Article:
Color me confused.
California Bill SB 115 is currently making its way through state channels. It breezed through the Senate and went before the Assembly Judiciary Committee yesterday but is now on hold after the committee voted to table it for further discussion.
Those are the easy facts.
What’s not so clear is what the bill will do, and whether it’s good or bad legislation. The answer depends entirely on who you ask.
First, some background. You may have heard about actor Jason Patric and his fight to gain custody of a child he conceived through artificial insemination with an ex-girlfriend. At the time, he allegedly said he wasn’t interested in being a father but later decided he did want to spend time with the boy. Patric even lived with his son for a time. But now, the relationship between Patric and his ex has turned acrimonious and she has denied him access to the child, claiming he was only a sperm donor and therefore has no rights to parental status under the law.
She is correct that sperm donors don’t have parental status under current laws. And here’s where Bill SB 115 comes into play. It’s a bill that Patric has put together and is trying to pass so he can legally sue for joint custody.
According to Fred Silberberg, Patric’s lawyer, the bill updates an outdated law to protect the rights of a very small slice of society, those of men who “provide sperm to an unmarried partner” and father the resulting children:
The bill is intended to allow a limited class of fathers, those who have brought the children into their homes, and held the children out as their own, to obtain parentage rights to those children.
Silberberg goes on to say that “alarmists” have no need to worry:
Before alarmists contend that this bill might infringe upon the rights of women who choose to have children as single parents, or the rights of lesbian couples who need donated sperm in order to establish a family, there is one thing that needs to be kept in mind. This bill does not throw open the doors to litigation by any and all sperm donors. It specifically addresses only those men who have a relationship with the child.
Another lawyer takes much the same view. Carol Chodroff says:
Senate Bill 115 gives no rights to a sperm donor who waived his parental rights and never acted as a parent to the child; nor does it render a sperm donor vulnerable to a paternity suit. Written waivers relinquishing parental rights remain valid and legally enforceable under this legislation, as they should.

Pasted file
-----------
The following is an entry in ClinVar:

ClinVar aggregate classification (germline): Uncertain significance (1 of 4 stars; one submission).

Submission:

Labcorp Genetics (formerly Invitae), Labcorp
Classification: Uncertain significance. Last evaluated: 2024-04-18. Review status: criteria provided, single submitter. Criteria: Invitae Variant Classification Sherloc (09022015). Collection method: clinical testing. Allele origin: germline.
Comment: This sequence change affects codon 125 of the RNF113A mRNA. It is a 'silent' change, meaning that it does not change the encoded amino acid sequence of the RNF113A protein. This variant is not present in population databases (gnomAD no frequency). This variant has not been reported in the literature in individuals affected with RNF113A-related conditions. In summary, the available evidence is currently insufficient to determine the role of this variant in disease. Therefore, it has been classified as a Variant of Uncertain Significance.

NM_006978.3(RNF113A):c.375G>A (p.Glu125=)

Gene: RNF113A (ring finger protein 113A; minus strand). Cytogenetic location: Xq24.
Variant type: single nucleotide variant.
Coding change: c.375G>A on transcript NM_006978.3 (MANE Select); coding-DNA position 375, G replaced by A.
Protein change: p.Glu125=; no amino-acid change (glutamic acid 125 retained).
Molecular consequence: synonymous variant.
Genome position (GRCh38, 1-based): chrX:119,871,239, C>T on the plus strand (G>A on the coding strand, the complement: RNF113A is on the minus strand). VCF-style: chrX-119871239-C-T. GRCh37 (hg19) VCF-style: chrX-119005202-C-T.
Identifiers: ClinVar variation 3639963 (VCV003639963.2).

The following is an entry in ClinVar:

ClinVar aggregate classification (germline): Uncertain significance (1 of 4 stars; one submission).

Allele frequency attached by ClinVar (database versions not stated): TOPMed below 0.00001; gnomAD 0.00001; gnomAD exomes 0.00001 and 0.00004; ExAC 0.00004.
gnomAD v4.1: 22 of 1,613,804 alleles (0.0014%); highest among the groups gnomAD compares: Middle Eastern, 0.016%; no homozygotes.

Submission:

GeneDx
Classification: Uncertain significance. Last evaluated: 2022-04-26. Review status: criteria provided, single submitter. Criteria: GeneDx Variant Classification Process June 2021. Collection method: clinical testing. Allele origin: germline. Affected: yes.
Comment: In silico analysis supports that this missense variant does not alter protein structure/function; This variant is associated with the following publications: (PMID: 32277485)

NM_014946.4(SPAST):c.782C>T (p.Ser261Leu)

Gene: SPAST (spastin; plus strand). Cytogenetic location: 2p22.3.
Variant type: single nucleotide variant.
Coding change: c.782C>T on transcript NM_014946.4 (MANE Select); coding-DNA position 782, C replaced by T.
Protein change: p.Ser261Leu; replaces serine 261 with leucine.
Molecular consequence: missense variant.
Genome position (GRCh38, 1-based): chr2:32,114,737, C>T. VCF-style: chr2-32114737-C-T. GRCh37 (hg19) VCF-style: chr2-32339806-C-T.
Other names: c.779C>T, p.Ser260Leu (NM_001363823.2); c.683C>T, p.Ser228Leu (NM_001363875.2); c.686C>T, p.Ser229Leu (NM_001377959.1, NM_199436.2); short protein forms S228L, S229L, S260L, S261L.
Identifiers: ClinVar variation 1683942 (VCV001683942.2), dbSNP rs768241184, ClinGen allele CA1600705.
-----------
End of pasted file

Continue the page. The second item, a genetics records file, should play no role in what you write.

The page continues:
Equality California and the National Center for Lesbian Rights also support the bill.
So why are California Cryobank, the California National Organization for Women, Planned Parenthood and the Academy of California Adoption Lawyers lined up against it?
According to a press release from California Cryobank, SB 115 “would grant any sperm donor (although not egg donors or surrogates) the right to sue for custody regardless of the mother’s intent, regardless of any signed agreement between the recipient and donor, and regardless of the donor’s lack of any financial or legal obligations to the child.”
In a blistering blog post, the California NOW denounced the bill as a form of male social dominance:
SB 115 is a one-way right written solely for the benefit of the sperm donor, who at any point can sue for custody. There is no provision to exclude that right if a written waiver is signed at the time of donation.
Those are very different stories than what Fred Silberberg and Carol Chodroff tell. So who’s right?
Is SB 115 a bill with extremely limited application that will help Jason Patric and others in his unusual situation gain custody of their kids? Or is it a bill that opens the door to all sorts of nightmare legal battles over children conceived through sperm donation?
You can read a copy of the bill here. What’s your take?Share: